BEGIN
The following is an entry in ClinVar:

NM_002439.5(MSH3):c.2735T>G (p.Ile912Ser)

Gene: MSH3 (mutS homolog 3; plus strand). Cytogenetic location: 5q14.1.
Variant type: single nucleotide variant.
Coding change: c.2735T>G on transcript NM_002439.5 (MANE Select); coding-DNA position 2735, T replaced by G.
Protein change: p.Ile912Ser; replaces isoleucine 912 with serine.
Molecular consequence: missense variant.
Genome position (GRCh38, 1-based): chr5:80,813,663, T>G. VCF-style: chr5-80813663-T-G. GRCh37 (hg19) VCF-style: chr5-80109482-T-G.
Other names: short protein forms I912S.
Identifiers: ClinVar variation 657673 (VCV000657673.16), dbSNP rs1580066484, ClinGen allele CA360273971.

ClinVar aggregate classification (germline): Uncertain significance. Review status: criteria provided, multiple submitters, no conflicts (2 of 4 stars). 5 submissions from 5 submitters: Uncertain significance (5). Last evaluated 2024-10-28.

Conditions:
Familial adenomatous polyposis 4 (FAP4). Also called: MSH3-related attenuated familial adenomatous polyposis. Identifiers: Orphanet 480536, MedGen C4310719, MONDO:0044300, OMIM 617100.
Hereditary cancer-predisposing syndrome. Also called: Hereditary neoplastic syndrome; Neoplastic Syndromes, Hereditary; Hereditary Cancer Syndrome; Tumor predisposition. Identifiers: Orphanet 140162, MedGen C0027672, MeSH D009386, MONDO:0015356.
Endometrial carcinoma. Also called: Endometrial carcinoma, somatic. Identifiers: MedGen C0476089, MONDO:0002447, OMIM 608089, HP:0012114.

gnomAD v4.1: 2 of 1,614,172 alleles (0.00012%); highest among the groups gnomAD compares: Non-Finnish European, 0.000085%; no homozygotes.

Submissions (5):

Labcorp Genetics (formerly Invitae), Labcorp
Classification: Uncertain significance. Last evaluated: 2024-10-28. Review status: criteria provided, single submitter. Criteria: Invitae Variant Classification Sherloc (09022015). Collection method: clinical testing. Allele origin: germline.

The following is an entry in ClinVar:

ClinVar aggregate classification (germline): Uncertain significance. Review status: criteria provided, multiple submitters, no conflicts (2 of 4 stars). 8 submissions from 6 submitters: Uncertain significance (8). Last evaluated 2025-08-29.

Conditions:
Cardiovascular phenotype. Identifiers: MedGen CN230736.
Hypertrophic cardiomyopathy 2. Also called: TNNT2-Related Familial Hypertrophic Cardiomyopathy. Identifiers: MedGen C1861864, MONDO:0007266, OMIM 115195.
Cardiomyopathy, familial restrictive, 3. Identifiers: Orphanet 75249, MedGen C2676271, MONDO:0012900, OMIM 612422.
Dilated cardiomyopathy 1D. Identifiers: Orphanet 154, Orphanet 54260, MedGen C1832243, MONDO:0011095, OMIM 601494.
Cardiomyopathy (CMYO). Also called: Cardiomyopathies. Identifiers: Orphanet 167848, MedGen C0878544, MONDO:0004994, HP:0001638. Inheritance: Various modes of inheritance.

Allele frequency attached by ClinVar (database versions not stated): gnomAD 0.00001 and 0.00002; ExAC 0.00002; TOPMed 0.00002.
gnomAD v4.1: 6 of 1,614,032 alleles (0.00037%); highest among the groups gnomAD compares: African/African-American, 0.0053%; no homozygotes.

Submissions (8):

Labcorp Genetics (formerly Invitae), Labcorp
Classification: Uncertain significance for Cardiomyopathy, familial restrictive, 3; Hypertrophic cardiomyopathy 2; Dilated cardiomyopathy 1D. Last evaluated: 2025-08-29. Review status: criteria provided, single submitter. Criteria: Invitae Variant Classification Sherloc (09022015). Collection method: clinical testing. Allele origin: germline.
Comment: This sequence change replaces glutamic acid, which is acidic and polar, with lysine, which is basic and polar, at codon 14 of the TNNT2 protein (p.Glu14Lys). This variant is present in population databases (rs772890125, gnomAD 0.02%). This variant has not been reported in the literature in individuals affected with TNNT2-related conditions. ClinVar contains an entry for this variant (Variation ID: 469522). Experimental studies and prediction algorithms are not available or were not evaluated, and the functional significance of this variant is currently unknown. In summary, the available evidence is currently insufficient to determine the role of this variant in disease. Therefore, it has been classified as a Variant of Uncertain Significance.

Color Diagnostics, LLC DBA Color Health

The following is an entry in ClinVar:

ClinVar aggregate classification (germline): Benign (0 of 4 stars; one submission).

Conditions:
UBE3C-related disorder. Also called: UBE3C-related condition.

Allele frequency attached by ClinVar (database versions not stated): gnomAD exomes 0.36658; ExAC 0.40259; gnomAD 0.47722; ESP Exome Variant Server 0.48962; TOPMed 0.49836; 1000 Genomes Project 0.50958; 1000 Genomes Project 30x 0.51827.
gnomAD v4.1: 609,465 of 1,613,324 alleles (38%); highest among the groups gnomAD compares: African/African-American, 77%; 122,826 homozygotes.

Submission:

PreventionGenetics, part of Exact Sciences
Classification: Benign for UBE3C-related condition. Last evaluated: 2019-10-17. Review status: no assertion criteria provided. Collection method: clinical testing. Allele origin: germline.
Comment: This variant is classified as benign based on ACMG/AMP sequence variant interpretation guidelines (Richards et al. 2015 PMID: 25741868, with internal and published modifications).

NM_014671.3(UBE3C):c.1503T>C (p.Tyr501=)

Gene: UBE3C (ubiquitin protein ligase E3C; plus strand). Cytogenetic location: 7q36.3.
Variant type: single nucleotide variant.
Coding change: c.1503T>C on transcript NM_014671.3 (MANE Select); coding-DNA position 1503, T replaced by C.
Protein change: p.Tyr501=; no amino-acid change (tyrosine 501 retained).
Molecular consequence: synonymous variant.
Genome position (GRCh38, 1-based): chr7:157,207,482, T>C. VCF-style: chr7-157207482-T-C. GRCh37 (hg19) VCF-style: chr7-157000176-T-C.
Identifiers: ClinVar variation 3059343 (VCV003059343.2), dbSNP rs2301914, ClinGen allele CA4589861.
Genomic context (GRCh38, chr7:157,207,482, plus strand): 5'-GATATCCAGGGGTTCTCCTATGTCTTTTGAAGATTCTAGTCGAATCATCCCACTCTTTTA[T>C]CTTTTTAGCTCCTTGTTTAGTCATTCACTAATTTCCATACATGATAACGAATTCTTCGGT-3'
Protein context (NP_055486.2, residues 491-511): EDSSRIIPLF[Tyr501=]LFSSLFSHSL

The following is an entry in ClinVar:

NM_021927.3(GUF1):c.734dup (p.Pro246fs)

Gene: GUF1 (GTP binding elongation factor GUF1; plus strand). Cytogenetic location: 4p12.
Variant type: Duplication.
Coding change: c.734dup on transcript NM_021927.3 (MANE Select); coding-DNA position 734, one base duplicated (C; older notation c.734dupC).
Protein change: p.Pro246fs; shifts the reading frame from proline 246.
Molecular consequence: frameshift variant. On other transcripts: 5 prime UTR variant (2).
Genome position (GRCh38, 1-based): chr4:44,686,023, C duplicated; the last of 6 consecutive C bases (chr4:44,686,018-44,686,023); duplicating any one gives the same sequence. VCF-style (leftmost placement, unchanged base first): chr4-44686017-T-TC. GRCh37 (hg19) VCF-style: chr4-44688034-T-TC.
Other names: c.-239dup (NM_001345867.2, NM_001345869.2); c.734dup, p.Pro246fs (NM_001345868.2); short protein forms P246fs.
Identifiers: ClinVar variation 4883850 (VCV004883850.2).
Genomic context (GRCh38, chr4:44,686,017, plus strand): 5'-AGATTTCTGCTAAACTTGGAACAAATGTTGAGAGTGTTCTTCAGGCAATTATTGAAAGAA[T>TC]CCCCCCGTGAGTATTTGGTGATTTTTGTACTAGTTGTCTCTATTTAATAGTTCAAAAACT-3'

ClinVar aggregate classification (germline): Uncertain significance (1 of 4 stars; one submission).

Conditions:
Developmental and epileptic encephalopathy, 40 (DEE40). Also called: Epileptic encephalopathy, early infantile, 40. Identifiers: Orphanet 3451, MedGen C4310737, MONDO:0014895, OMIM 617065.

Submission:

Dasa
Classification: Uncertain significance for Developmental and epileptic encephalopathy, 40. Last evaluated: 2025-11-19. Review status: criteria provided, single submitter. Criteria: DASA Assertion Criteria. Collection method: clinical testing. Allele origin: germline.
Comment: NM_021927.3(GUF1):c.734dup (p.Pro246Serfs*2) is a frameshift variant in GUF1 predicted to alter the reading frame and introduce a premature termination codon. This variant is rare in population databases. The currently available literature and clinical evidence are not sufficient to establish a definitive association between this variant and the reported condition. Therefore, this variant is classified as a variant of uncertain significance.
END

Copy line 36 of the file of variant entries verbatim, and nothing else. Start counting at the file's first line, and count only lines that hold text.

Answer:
ClinVar aggregate classification (germline): Benign (0 of 4 stars; one submission).